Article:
Super Antenna MP1C Horizontal Dipole How to

This weekend I’m working with the Super Antenna MP1DXMax. It is in a horizontal dipole configuration, similar to a Buddipole. If the weather holds,  I’ll be using it to work some digital modes on HF. I also hope to get enough material to make a horizontal dipole tutorial for the MP1C. For now, this blog post will have to do.

As a man portable field operator, it’s important to find the best balance of performance and break down size when it comes to an antenna. That’s why I use the “compromise” antennas most often in the field. Magloops, short verticals, Endfeds, … Sometimes we should look at other alternatives to see if we can increase the performance of our compromised choices. For that, I’m looking at self-supporting dipoles. Since I already have two of the MP1C antennas, I’ll start here.

As it normally goes, what I thought was going to be a simple setup, turned into a learning experience. The fix was simple, and also something I would not have thought of. Thanks to Bonnie KQ6XA for getting me sorted.

The setup is totally straight forward, yet I wasn’t  able to initially get the SWR down below 3.5. We can ignore the issues I had for now, and I’ll document them later in this article.

We are going to need:

  • 1x UM2 Universal Mount
  • 2x MP1x antenna
  • 2x Telecopic whips
  • 2x extension rods
  • 1 inch Schedule 80 pipe of equivalent.

The hot side of the antenna is mounted to the SO239 to 3/8 x20 adapter. Insert an extension rod into that hole. The cold side is mounted in the 3/8 x 20 hole at the near center of the UM-2 Universal Mount. Insert the second extension rod into that hole. (Note: Make sure you insert the extenstion rod first before the u-bolt. The u-bolt will interfere with the proper seating of the extension, causing high SWR).

Now attach the u-bolt to the two center holes on the UM2. As I mentioned in the last paragraph, the u-bolt interferes with the extension. There are a couple of ways to deal with this. You can use a dremel to remove the material from the u-bolt backing, making room for the extension. Or you can do as I have, drilling out the second 1/4 tripod mount on the end of the UM2. This effectively moves the u-bolt out-of-the-way of the extension, yet leaves your primary 1/4 inch tripod mount intact. In the following images, you can see the before the mod, then after the mod.

At this point its only a matter of installing the two MP1x on either side of the UM2.

When you have the MP1x installed on either side of the UM2, you can install your telescopic whips. There is no need to extend them until the dipole will be raised.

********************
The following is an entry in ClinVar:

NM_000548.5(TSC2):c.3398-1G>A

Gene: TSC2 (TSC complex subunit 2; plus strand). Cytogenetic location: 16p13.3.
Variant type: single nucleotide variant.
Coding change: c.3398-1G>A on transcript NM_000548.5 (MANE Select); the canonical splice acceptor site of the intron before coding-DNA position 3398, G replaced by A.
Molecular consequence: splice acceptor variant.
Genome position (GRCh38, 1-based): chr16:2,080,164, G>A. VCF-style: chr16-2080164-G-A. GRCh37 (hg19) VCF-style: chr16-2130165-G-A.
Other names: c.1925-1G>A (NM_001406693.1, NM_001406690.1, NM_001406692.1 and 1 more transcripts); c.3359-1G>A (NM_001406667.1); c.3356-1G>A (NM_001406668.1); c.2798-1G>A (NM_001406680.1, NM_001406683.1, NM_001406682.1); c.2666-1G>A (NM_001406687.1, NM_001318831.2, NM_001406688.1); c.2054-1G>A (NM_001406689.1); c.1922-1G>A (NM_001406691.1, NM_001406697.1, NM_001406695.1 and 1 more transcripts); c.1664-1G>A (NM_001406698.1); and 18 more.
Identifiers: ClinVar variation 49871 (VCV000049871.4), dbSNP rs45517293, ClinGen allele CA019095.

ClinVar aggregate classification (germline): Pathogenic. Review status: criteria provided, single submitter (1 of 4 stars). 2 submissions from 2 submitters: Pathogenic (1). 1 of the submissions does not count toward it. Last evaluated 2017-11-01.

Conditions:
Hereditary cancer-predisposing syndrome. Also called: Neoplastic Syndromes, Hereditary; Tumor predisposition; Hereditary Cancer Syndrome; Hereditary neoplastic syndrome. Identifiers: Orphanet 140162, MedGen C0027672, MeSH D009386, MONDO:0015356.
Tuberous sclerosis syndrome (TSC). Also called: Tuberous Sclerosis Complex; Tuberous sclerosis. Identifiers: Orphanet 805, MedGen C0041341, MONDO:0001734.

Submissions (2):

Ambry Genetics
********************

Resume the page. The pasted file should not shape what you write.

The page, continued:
Mast Mounting
We use the schedule 80 pipe to affix the dipole to the mast-head. In my case the mast-head is a tripod. As you can see, I didn’t have any schedule 80 pipe, so I used a broomstick. The reason for this is to have a non-conductive mount for the  dipole. Also insure the mast is far enough away from the dipole to prevent any coupling, which will also raise your SWR.


The most difficult part of getting this dipole to work is understanding the cold side needs to be shorter than the hot side. This was the second part of my initial fail. The best way to understand it, is from the help and advice Bonnie KQ6XA shared about tuning.

From Bonnie
Sometimes the cold side needs to be offset a little lower in frequency than the hot side.
There’s lower band edge marks on some of the bands on the FG1 for this.
Set the cold side slider to the lower band edge.
Then set the hot side slider to the normal frequency mark.
Check with your analyzer, and then mark the opposite side of the FG1 with a sharpie marker.
Generally speaking, the height above ground and ground conductivity makes a lot of difference on how much the offset needs to be on each band.
It will be somewhat different in different soil conductivity or heights.

In this image you can see the dipole set-up on 20M with a very good SWR.

These next two images will show you the position of the hot and cold sides of the dipole using the FG-1 frequency guide. I found it easiest to tune the cold side like Bonnie suggested, then find lowest SWR using the hot side, repeat if necessary.

It should also be pointed out that bandwidth is much more narrow in this dipole configuration than a single vertical MP1C.

Let me know how this configuration works out for you.

de oh8stn

Below this section is the original article and troubleshooting

This section is from the original post. I’ve left it here to help anyone who find themselves in the same situation.

is from the original post. I’ve edited it to show the critical points with this setup. I’ve also added some tips from operators who read the original post and wanted to help.

In the end there were actually two problems.

  • Tuning
  • Universal Mount

This is what I have done so far.

  • Tested SWR of each antenna across all HF bands individually. Both worked perfectly.
  • Made certainly there was no continuity between center conductor and tip of connector with antennas connected. No continuity
  • Checked continuity between all antenna elements and SO239 tip and ground (separately). Checked out
  • Made certain each antenna were perfectly tuned on the same frequency as the other.
  • Tried a dipole mount from another manufacturer, with identical results.

I have added images of the configuraton in hopes that someone might see something wrong in my configuration.

Any and all ideas will be helpful. At this point, I’ll keep troubleshooting. I also hope to learn from and gain the experience of others using similar configurations.

As usual, I’ll publish the (what I am sure will be a silly mistake) here, when It shows itself.

de oh8stn

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